Professor of History Richard Gamble will be hosting two reading groups throughout the year to discuss Christian theological texts in association with The Paideia Center for Theological Discipleship. The two groups began meeting Sept. 12 and 13, one on campus and another in the community.
The Paideia Center is a national organization which organizes regional reading groups as well as an annual conference for pastors and lay leaders to introduce classic Christian theological texts.
“The response to it has been very strong nationally,” Gamble said. “They had more requests than they knew what to do with. People wanted to host groups in their churches and their communities.”
The center was started by the Reformed Theological seminary in Orlando, Florida, and is now conducting its test run for the discussions.
The fall portion of the discussion group will read “On God and Christ” by St. Gregory of Nazianzus, which consists of five theological orations and two letters to Cledonius. The groups will meet only three times this semester for an hour and a half each time. The discussion is open to people of all faiths.
Gamble expresses his
very specific idea of what the discussion environment must be like in order to generate positive results.
“I have a lot of experience in running this type of discussion group in a way that keeps it focused on the text and
the participants themselves,” Gamble said.
Capping the group at 15 to 20 people, Gamble’s experience in running discussions is amenable to the purpose of the forum.
“It’s pure discussion,” Gamble said. “One of the keys in a discussion like that is that it not have a set objective.”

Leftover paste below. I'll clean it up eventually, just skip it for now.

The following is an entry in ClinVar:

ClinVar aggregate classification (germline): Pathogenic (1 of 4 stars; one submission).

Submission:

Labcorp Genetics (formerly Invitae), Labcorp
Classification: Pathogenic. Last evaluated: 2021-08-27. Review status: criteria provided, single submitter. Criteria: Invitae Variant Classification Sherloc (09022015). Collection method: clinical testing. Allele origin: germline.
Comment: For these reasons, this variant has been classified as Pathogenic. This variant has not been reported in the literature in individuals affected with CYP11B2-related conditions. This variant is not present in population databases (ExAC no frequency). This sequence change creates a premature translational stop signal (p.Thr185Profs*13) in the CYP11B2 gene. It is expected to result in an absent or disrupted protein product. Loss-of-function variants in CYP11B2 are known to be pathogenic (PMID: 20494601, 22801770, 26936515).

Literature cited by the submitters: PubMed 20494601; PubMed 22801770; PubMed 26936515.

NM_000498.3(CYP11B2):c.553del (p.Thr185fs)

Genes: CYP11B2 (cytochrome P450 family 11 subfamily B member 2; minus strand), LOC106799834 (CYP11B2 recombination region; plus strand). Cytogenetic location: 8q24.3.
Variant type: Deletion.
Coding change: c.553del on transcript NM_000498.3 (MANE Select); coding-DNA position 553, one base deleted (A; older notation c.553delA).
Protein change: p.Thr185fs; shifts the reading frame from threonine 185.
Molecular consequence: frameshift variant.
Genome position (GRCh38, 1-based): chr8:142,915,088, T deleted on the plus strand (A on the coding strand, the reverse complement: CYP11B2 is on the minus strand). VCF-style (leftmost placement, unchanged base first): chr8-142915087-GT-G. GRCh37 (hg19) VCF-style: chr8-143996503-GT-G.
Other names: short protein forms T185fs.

According to Gamble this method has worked countless times.
“I’ve seen it work again, and again, and again,” Gamble said. “I’ve been involved in 50 groups like this. You turn curious, intelligent people loose with an enduring text and you just watch it happen.” According to sophomore Bryce Asberg, this method worked its magic another time.
“It was very interactive,” Asberg said. “Dr. Gamble did a great job of moderating it in a way that involved everyone who wanted to be involved. I saw a lot of things that I had missed in the text.”
Asberg signed up for the group in hopes of furthering his understanding of God.
“Theology is more than just an academic discipline, it’s studying the knowledge
of God and knowing God
and that’s the most important thing,” Asberg said. “I figured it was well worth my time to take an hour and half to spend time with people who can help me with that and with material that can guide me through that process.”
Junior Celina McGowan took American Heritage with Gamble and after enjoying his teaching style joined the discussion group.
“He was an excellent teacher…He’s really good about being a good arbiter of discussion,” McGowan said. “The subject matter is really important. I went to a Christian high school so I learned a lot about what St. Gregory of Nazianzus said, but I never actually read what he said.”
In the first campus discussion, the group focused on Oration 27 of St. Gregory’s work and Asberg found that subject matter manifested in the group itself.
“He talks a lot about discussing theology and how it should only be undertaken with caution,” Asberg said. “There was a lot of love for Christ and love for each other as well as an appropriate air of humility.”